Archive for the business Category

Speak for England, Margaret!

Posted in Banking, business, Politics with tags , , , on March 12, 2015 by Tom Leatherbarrow

Public Accounts Committee chair Margaret HodgeMargaret Hodge has been accused of being rude. She was. Margaret Hodge has been accused of being bullying. Possibly. Margaret Hodge has been accused of losing her rag. Definitely, and I envy her.

In an age of carefully choreographed media appearances, this week’s grilling of HSBC bosses at the Public Accounts Committee translated into a tour-de-force performance by its chair, the Labour MP for Dagenham.

If you haven’t seen Rona Fairhead, chair of the audit committee at HSBC, squirm when asked why she hadn’t quite grasped the fact that the bank’s Swiss business might, just might, possibly, potentially, be used for tax evasion, you can watch it here.

As Simon Jenkins comments in today’s Guardian, even a child knows that Switzerland is a tax haven. Apparently this little fact had escaped Rona.

Why do I envy Margaret Hodge? Because I recently closed down two HSBC accounts. I’d had enough of the money laundering, manipulation of LIBOR, playing around in the North American Mezzanine Credit Default Swap market, bonuses – I could go on but you get the point.

I marched into my local branch in Bromsgrove intent on giving the stuffed shirt who runs the place a piece of my mind when he, surely, would  ask me why I was deserting the sinking ship?

Only he didn’t ask. He directed me to a chair and then went off to check whether I had any money in either of the accounts or whether my salary was paid into them. I know this because I got out of my chair and looked over his shoulder.

When he found out that my salary was paid into another bank, he didn’t bother asking. He just turned on his heels leaving me with a colleague to cut up my cards.

So, I never got my Margaret Hodge moment and to add insult to injury a week later I got an automatically generated postcard from Head Office which said “It’s sad to say goodbye”.

No it wasn’t and well done Margaret.

New Troubleshooter is a welcome antidote to The Apprentice

Posted in business on April 11, 2014 by Tom Leatherbarrow

New Troubleshooter

At last a watchable programme about business.

Last night’s New Troubleshooter with Lord Digby Jones shooting from the hip was the best bit of business TV since … umm … well the last Troubleshooter series in the mid-1980s probably!

Now admittedly the standard isn’t high. Leader of the pack in recent years has been The Apprentice which portrays business as some sort of primeval, dog eat dog, survival of the fittest examination, involving haring round London in Black Cabs and performing idiotic tasks at Waterloo Station.

If these people are, to use the late David Halberstam’s phrase coined for the whizz-kids of the Kennedy Administration, the ‘Best and the Brightest’, then we really are in trouble.

Instead, last night, we had talk of balance sheets, cash statements and working capital. Sounds boring? Well actually, it was quite compelling.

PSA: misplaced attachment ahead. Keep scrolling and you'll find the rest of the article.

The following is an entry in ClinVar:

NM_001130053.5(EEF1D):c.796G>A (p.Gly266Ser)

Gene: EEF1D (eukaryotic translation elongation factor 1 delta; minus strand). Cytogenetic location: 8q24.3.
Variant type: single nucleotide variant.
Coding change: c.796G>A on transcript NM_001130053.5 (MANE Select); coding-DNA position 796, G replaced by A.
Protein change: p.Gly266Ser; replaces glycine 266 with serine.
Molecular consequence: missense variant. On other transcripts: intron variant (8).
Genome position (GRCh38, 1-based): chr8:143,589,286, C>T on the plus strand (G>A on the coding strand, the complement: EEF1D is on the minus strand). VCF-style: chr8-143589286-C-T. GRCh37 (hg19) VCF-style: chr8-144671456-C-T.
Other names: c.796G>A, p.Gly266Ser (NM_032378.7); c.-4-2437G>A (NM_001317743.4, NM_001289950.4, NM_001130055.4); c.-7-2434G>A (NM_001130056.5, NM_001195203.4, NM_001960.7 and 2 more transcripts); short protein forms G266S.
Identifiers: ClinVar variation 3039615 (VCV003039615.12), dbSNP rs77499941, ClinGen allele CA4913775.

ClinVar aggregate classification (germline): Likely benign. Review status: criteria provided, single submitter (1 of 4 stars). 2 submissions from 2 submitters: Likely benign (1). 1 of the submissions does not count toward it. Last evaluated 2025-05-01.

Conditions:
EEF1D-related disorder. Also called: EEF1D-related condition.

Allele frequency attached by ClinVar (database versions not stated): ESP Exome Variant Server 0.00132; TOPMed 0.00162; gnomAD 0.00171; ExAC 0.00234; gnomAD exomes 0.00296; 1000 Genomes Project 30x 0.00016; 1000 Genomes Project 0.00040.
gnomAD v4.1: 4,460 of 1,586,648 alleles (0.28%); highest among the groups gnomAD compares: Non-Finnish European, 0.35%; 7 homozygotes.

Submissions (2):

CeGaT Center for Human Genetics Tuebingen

When His Lordship asked the young Finance Controller for the cash flow implications of increasing the stock levels in the business and the poor chap had to admit that he didn’t have a clue, my wife shifted uncomfortably in her seat. The attempts at convincing the MD of the need for some demand forecasting had me rolling my eyes.

I’m old enough to remember the original Troubleshooter with the late Sir John Harvey Jones, former CEO of ICI. He too proved that business can make good television.

I vividly remember him walking into the stockroom of a small brewery which was jammed to the rafters with bottles of beer.

“What’s going on?” he asked. The MD looked to the floor. “We’ve not been able to sell it at current prices,” he admitted.

Sir John turned to him and said: “Sell it for whatever you can get. You need to turn this lot into cash. When I next come in here I want to see this place empty.” That’s where I first learned that lack of cash can pull a business under just as quickly as lack of sales.

Last night wasn’t perfect. I’d liked to have found out whether the company did ever produce a forecast and the results of their intellectual property application in regard to their new branding.

But, it was a much-needed start. Let’s hope the BBC sees fit to commission a second series

NSA leaks could put a slow burn under Silicon Valley business plans

Posted in business, Politics with tags , , , on July 15, 2013 by Tom Leatherbarrow

facebook_google_apple_logosYou could be excused for struggling to keep up with NSA leaks story which has been running for the past month or so.

If, like me, you are only now catching up with this, here is the story so far in a very abridged form. Edward Snowden the former US National Security Agency operative has revealed to the world that the NSA has been collecting, in bulk, meta data from search providers such as Google and Yahoo and also Facebook, Hotmail and anything else they can get their hands on, from Americans and non-Americans for years.